delay (cheekSpeed);
    lc.setLed(0, 0, abs(m - 7), false);
    lc.setLed(0, 1, abs(m - 7), false);
  }
  count++;
}
void TwoWayReverse()
{
  for (m = 0; m <= 13; m++) {
    if (m < 7) {
      m1 = m;
    }
    else {
      m1 = 14 - m;
    }

    lc.setLed(0, 0, m1, true);
    lc.setLed(0, 1, abs(m - 7), true);
    delay (cheekSpeed);
    lc.setLed(0, 0, m1, false);
    lc.setLed(0, 1, abs(m - 7), false);
  }
  count++;
}
void animateChin()
{// cant use set column and set led together. chin and cheek clash.
int randnumber = TrueRandom.random(2,8);// 2 to avoid the first two rows and 8 because (8-1 = 7) and 7 is the last row.
 //p += led_bit[k];
 for (k = 7;k >= randnumber; k--){
  lc.setLed(0, k, 0, true);
  lc.setLed(0, k, 1, true);
  lc.setLed(0, k, 2, true);
  lc.setLed(0, k, 3, true);
  lc.setLed(0, k, 4, true);
  lc.setLed(0, k, 5, true);
  lc.setLed(0, k, 6, true);
  lc.setLed(0, k, 7, true);
  delay(chinSpeed);
}
for (k = randnumber; k <= 7; k++) {
 
   // p -= led_bit[k];
 
  lc.setLed(0, k, 0, false);
  lc.setLed(0, k, 1, false);
  lc.setLed(0, k, 2, false);
  lc.setLed(0, k, 3, false);
  lc.setLed(0, k, 4, false);
  lc.setLed(0, k, 5, false);
  lc.setLed(0, k, 6, false);
  lc.setLed(0, k, 7, false);
  delay(chinSpeed);
 }
  //k = 0;
}

Here is a sketch using the timer setup you want.

/* 
  State Machine.
  
  This is a piece of code that constitutes a state machine.
  It is used to start an event, then keeping an eye on that event to see if its time slot has elapsed.
  The state machine is what you need to avoid using the "sleep-mode" function delay().
  Note that the code relies on global variables to store the STATE of the events.
  If you try calling the event functions with these variables as parameters, it wont work, as the
  parameters then will be considered local variables in the scope of the functions.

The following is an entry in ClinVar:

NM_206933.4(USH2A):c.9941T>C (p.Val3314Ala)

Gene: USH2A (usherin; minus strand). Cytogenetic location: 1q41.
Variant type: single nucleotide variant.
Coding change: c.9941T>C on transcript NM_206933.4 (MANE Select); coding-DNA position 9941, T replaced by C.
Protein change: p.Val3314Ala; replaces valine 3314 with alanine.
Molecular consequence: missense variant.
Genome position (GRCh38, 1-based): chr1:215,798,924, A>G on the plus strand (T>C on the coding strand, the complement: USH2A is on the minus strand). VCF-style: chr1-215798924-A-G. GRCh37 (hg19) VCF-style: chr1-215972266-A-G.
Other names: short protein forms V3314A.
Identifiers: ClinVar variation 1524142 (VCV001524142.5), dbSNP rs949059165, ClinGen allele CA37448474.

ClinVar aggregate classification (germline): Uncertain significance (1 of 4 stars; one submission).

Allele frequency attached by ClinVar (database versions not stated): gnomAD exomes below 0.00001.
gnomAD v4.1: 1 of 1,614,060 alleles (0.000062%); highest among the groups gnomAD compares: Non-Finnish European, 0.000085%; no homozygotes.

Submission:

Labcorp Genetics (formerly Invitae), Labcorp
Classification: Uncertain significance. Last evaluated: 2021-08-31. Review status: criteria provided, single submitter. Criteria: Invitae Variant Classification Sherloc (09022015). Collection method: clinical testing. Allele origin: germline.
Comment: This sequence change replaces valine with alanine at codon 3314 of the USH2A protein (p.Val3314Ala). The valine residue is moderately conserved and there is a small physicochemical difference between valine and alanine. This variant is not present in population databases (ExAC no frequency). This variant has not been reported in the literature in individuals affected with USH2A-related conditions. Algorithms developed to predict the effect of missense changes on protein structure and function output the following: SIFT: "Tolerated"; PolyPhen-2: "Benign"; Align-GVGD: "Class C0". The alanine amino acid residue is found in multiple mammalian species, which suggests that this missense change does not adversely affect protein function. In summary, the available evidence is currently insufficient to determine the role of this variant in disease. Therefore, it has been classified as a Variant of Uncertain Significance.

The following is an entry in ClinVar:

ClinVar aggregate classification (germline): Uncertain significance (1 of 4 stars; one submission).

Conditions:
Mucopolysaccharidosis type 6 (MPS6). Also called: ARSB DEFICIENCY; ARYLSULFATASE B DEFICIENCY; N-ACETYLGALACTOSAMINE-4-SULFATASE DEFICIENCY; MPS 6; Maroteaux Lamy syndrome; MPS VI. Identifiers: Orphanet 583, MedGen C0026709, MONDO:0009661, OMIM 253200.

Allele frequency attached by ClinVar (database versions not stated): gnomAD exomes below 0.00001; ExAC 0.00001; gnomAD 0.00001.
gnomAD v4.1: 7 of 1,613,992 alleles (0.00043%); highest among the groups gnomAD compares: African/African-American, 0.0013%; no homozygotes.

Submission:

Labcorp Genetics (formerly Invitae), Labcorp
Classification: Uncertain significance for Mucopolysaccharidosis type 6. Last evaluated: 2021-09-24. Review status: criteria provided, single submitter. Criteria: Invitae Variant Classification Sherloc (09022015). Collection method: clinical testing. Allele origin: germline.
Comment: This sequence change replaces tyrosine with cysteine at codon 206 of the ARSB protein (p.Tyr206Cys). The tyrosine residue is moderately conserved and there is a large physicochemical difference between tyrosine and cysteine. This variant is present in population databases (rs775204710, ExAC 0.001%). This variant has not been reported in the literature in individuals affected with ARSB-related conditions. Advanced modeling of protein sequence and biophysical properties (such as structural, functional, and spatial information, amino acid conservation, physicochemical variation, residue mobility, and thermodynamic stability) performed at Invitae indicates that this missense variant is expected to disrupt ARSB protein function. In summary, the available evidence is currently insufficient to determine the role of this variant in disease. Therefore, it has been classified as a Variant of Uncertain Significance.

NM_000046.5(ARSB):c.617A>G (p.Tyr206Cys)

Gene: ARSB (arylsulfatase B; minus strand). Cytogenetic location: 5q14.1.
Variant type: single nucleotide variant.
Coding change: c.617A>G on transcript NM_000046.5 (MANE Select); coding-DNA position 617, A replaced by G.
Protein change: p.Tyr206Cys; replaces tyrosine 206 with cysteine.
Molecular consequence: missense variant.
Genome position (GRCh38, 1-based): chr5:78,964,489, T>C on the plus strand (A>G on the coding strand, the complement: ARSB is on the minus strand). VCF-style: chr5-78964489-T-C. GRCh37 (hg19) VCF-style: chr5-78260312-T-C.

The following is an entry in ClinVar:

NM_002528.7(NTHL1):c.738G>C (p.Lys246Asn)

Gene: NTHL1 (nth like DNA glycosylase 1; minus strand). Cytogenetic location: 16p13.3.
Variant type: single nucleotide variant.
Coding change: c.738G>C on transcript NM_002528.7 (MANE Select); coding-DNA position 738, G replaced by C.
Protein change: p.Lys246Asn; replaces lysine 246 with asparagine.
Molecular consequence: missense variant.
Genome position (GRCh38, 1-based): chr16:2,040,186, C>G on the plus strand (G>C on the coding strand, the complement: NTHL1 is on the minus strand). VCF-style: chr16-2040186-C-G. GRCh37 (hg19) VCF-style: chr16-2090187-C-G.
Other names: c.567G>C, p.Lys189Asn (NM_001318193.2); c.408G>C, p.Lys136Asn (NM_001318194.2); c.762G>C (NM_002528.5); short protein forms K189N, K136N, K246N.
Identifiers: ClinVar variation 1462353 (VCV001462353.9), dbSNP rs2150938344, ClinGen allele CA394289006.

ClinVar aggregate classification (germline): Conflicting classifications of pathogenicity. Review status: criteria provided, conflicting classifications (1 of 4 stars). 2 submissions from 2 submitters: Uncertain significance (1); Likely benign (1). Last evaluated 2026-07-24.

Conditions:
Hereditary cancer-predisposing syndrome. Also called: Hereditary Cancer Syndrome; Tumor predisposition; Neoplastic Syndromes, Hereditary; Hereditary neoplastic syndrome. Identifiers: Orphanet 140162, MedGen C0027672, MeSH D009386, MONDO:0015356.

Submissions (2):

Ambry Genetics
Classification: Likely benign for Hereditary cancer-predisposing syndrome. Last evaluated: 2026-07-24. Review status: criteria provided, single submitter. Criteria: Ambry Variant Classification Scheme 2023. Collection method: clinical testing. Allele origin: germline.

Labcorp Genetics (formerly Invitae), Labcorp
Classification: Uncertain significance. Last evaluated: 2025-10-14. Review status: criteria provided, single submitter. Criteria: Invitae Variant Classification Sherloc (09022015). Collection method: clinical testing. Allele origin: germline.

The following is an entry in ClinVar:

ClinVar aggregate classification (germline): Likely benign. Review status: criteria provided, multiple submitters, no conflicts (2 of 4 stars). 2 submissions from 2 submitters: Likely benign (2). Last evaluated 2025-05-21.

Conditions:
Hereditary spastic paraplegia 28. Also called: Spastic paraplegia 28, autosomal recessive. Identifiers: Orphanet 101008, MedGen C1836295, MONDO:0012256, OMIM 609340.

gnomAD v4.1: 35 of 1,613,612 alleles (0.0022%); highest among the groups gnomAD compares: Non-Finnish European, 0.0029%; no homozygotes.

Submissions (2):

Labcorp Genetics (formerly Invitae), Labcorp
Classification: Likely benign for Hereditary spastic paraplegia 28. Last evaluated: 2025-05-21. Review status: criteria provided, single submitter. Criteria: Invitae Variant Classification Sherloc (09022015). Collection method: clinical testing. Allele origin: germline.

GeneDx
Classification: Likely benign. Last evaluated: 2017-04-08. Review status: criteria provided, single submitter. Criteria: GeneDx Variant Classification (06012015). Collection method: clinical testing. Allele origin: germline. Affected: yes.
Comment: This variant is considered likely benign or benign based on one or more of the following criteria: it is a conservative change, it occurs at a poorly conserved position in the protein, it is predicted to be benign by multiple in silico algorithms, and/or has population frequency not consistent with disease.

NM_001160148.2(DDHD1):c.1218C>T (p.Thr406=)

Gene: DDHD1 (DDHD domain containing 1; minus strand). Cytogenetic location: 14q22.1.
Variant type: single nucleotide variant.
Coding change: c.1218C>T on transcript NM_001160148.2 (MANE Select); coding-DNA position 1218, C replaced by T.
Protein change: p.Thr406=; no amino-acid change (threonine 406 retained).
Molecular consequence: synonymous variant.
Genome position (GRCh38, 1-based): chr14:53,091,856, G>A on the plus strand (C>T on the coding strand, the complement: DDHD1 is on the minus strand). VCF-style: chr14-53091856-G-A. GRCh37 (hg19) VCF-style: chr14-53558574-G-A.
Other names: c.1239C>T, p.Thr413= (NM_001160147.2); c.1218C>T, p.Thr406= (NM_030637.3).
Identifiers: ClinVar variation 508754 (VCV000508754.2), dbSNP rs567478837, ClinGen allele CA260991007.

In this code three events controls two blinking LEDs with individual blink intervals, using an event function for each LED.

  The code is written and explained by :
  Jasmine2501
  In this youtube video :
  https://www.youtube.com/watch?v=3VZgaJBrZD8 
  
  Modified 29-03-15 by Anders53
  
*/

// Constants defines pin numbers
const int blueLedPin = 10;             // the number of the blue LED pin
const int greenLedPin = 11;            // the number of the green LED pin
const int redLedPin = 12;              // the number of the red LED pin

// Variables will change
int blueLedState = HIGH;               // ledState for blue LED
int greenLedState = HIGH;              // ledState for green LED
int redLedState = HIGH;                // ledState for red LED
long previousMillisBlue = 0;           // last time blue LED was updated
long previousMillisGreen = 0;          // last time green LED was updated
long previousMillisRed = 0;            // last time red LED was updated

// Must be long integers to prevent overflow
long blueLedInterval = 1090;          // interval to blink blue LED (milliseconds)
long greenLedInterval = 1100;         // interval to blink green LED (milliseconds)
long redLedInterval = 1110;           // interval to blink red LED (milliseconds)
unsigned long currentMillis = 0;      // Current time (milliseconds)

void setup()
{  // Set the pins to output mode
  pinMode(blueLedPin, OUTPUT);
  pinMode(greenLedPin, OUTPUT);
  pinMode(redLedPin, OUTPUT);
  digitalWrite(blueLedPin, blueLedState);
  digitalWrite(greenLedPin, greenLedState);
  digitalWrite(redLedPin, redLedState);
}

void loop()
{